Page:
Dr. Sr. Yahaya Ahmad and Mauroof Mohamed Jameel have completed a painstaking graphic survey of the now endangered ancient stone mosques of the Maldives, which were built using porite coral stone from the reefs surrounding the island nation. These include exquisitely carved architectural features and detailed lacquer work. Little is known about these mosques, and the purpose of this book was to identify the surviving mosques, their state of condition, the influences in their evolution, and to establish a typology in terms of architectural features. The authors have identified all of the surviving mosques in Maldives and have assessed their condition. They have traced the specific geo-cultural regions in the Indian Ocean that have influenced the evolution of the culture of Maldives and have compared the prominent architectural features of these regions to those of these mosques, defining similarities with structures in the South Asian, East African, Southeast Asian, and Middle Eastern regions. The mosques have been analyzed to identify typological architectural features that establish that the coral stone mosques of Maldives share a simple rectangular or square prayer hall with a combination of antechambers called Dhaala, a unique mihrab, raised coral stone platform, decorated rising steps, tiered roof, coffered ceilings with a recessed area called laage, a post and beam structure, unique arched sliding doors, diagonal lattice work windows, special coral carvings, lacquer work, and calligraphy. These are all carefully detailed in this invaluable research.
Following the Spanish conquest of Mexico in the early 1500s, Franciscan, Dominican, and Augustinian friars fanned out across the central and southern areas of the country, founding hundreds of mission churches and monasteries to evangelize the Native population. This book documents more than 120 of these remarkable sixteenth-century sites in duotone black-and-white photographs.
Virtually unknown outside Mexico, these complexes unite architecture, landscape, mural painting, and sculpture on a grand scale, in some ways rivaling the archaeological sites of the Maya and Aztecs. They represent a fascinating period in history when two distinct cultures began interweaving to form the fabric of modern Mexico. Many were founded on the sites of ancient temples and reused their masonry, and they were ornamented with architectural murals and sculptures that owe much to the existing Native tradition--almost all the construction was done by indigenous artisans.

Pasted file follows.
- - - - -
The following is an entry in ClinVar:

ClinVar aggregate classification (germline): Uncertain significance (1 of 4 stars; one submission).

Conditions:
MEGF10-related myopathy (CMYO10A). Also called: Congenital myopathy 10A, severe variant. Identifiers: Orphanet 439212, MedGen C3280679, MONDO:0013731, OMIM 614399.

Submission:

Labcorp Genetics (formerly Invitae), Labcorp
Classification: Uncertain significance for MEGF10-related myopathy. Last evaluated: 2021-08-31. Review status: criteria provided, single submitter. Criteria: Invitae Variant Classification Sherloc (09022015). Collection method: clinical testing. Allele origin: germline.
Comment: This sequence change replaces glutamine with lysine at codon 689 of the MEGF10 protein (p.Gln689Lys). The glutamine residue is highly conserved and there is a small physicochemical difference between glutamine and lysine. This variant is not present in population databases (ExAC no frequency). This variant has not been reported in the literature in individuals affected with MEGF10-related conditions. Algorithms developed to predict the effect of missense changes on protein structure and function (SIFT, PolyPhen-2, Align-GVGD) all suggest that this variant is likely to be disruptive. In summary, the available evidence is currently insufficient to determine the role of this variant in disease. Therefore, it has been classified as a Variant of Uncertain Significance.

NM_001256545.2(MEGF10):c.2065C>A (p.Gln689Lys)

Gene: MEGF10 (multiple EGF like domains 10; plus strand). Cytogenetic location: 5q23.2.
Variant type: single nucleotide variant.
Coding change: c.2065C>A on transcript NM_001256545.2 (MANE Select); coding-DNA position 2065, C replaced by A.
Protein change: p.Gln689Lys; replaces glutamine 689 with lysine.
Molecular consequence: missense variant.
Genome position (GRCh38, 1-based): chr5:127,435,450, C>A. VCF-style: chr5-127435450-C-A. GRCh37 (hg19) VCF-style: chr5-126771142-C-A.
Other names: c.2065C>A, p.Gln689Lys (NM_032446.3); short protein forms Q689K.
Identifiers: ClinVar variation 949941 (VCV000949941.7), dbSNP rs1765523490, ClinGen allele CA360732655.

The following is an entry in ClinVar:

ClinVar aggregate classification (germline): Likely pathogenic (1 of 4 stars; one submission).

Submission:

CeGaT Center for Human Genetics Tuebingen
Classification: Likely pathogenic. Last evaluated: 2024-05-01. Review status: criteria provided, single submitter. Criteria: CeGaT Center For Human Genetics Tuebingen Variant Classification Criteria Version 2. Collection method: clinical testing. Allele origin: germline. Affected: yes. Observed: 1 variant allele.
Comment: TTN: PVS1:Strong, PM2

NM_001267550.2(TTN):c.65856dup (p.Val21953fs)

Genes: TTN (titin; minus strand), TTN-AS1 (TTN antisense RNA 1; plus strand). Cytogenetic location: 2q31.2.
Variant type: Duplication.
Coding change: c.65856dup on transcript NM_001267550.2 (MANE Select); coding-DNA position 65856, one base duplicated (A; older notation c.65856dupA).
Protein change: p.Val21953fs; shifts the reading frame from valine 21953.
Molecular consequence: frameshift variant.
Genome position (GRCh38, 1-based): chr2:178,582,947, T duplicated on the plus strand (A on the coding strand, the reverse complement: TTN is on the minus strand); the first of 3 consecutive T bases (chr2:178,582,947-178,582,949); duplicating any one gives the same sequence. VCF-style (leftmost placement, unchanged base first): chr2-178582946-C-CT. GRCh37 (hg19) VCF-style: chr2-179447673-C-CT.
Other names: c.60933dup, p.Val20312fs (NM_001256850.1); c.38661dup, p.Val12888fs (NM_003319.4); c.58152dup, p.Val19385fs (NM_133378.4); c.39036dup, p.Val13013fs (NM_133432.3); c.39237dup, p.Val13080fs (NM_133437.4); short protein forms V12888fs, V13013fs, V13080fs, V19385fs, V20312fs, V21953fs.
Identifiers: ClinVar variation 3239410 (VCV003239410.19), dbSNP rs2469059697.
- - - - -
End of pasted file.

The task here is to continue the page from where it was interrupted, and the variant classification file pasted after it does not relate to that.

With these photos, Spears celebrates this unique architectural and cultural heritage to help ensure its protection and survival.
Amid the soaring grandeur of arches and spires lurks a more down-to-earth architectural flourish: the grinning head of a gargoyle. Singly and clustered, these intriguing creatures form as distinctive an element of Gothic architecture as the flying buttress. Nowhere are they more prominent than along the walls of French cathedrals, and this magnificently illustrated volume prowls the ramparts of those medieval buildings to discover hundreds of authentic gargoyle carvings.
According to tradition, the gargoyles were posted as sentries, to ward off malevolent spirits and to remind parishioners of the evil beyond the church doors. Author Lester Burbank Bridaham takes a more optimistic view. Noting the stone guardians' whimsical nature, he discusses the artisanal ingenuity involved in their creation. He also points out how they represented a rare sense of freedom in the Middle Ages, in terms of public satire and unbridled artistic enthusiasm. As this book reveals, the timeless appeal of the gargoyle -- whether symbolic, spiritual, decorative, or fanciful -- continues to captivate the imagination.
Over the course of its 2,500-year history, Buddhism has found expression in countless architectural forms, from the great monastic complexes of ancient India to the fortified dzongs of Bhutan, the rock-carved temple grottoes of China, the wooden shrines of Japan, and the colorful wats of Cambodia, Laos, and Thailand. Architecture of the Buddhist World, a projected six-volume series by the noted architect and scholar Vikram Lall, represents a new multidisciplinary approach to this fascinating subject, showing how Buddhist thought and ritual have interacted with local traditions across the Asian continent to produce masterpieces of religious architecture.